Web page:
• elizabeth

    I love your post, Dan, especially for all the music comparisons, because music was the earliest inspiration for my writing. As a young girl, I was inspired to tell stories because I loved holing up in my room and spinning records and imagining the stories in the songs. At first it was the classic rock my step-father listened to (REO Speedwagon, The Cars, Genesis, Led Zeppelin), and then it became the heavy metal my brother turned me on to. The biggest influences? Probably early Metallica, Iron Maiden, Dio, and Queensryche–all that 80’s heavy metal.
    I was always bookish too; I loved to read, but I would credit songwriters as my earliest inspiration–their worlds were the ones that captivated me and gave me so much passion for storytelling. And I love Lemmy; he’s the coolest. Although Deep Purple and Black Sabbath were the two bands that most influenced my favorite artists. 😀

    • Thanks Elizabeth! You make a great point about cross-over and inspiration. That one doesn’t need to be inspired first by Asimov to want to be a science fiction writer.

  • jenf2

    I recently wrote about one of my inspirations for writing, my high school teacher Mr. Clark, on my own blog. Link: http://imnotstalkingyou.com/2014/06/25/mr-clark/

    • “I miss him a lot. And I never, ever thought I would say that about any teacher.”

      Nice. Thanks!


  • Pearl R. Meaker

    Hmm . . .

    I really can’t remember NOT being creatively geared, and not just in writing. I was always artistic painting and drawing wise, I was always a good singer, and once I was old enough to communicate in writing I always wrote well.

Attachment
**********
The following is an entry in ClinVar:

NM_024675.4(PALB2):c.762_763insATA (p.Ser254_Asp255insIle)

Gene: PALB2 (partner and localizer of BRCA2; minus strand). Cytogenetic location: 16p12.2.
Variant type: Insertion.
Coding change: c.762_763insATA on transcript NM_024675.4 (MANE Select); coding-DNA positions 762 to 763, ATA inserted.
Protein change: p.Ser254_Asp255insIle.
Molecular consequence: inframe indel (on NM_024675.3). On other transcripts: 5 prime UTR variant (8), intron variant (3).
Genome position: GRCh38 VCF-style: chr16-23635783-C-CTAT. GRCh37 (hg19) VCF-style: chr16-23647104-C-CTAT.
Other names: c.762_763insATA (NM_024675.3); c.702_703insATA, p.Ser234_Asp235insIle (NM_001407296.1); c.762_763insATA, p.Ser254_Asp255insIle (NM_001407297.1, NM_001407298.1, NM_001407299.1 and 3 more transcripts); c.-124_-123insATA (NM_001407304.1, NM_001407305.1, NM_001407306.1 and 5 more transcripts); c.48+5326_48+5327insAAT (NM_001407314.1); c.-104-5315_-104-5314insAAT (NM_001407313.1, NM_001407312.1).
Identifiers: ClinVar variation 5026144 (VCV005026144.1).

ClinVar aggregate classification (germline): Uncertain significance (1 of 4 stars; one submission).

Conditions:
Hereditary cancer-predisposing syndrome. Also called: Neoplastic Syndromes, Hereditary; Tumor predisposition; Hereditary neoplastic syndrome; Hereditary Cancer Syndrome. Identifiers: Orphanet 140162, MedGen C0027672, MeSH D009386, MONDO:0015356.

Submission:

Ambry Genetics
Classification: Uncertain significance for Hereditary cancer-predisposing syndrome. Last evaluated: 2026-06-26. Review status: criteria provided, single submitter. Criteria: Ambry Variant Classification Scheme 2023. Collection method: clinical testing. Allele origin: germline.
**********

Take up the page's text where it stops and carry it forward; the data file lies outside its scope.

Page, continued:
That all sounds horribly egotistical when I actually have low self esteem issues. It’s just that the things I’ve always been best at have been the creative fields.

    Writing probably is the easiest area to pick those who inspired me. My first two favorite authors, when I was 9yrs old, were Edgar Allan Poe and Agatha Christie, followed by Isaac Asimov and J.R.R.Tolkien. The authors I loved inspired stories in my head.

    Starting me down the path to create and share would be a lady named Janet Stein who writes Tolkien based fan fiction under the pen name Shirebound. I read one of her stories back in 2002 and in my comment to her I mentioned I had long made up stories about Hobbits in my head and was surprised to find that other people did too. She wrote back and suggested I write one up and post it to the archive. I did and received many positive comments.

    From 2003 to 2010 I wrote nearly 200 Tolkien based stories, including 4 that are novella/novel length. Several of my steady readers said I should try writing something original that could be published.

    My first book, a cozy mystery titled “The Devil’s Music”, will be released this coming November and the first people on the thank you page are Shirebound and the Tolkien fan fiction readers who urged me to pursue taking my writing further. I wouldn’t have a book coming out if it wasn’t for them.

    • Thanks! And wow – 200 Tolkien-based stories!

  • Cathy Turney

    My mother inspired my creativity. Necessity is the mother of invention, and her stock phrase was, “We can’t afford it.” As an adult, I see what a blessing that was.

    • Cathy,
      Thank you for sharing this, and the reminder that limits are primary drivers of creative work.

  • My husband is a bass player. He drove two hours to see Chuck Berry and Little Richard at a bingo casino a few year back. He said it was…sad, but felt honored he got a chance to see them at all.

    As for me, I can’t identify one person from childhood. I grew up in a family where creativity was denigrated and practical skills were emphasized. I was told that all artists were irresponsible and writing was only for school papers. I started reclaiming my creativity in adulthood, and I can thank a writer friend I met at age 37 for helping. Very thought-provoking, Dan!

    • Debra,
      Ah, that is the reason that I couldn’t get myself to go see Chuck Berry play on New Years eve at BB Kings bar near Times Square. That the chaos of the evening couldn’t possibly live up to my own expectations. The only driving force would be to “say that I saw him,” which perhaps would be enough. I do occasionally check to see if Chuck is playing anywhere near NYC.

      Age 37 – LOVE that. Thank you!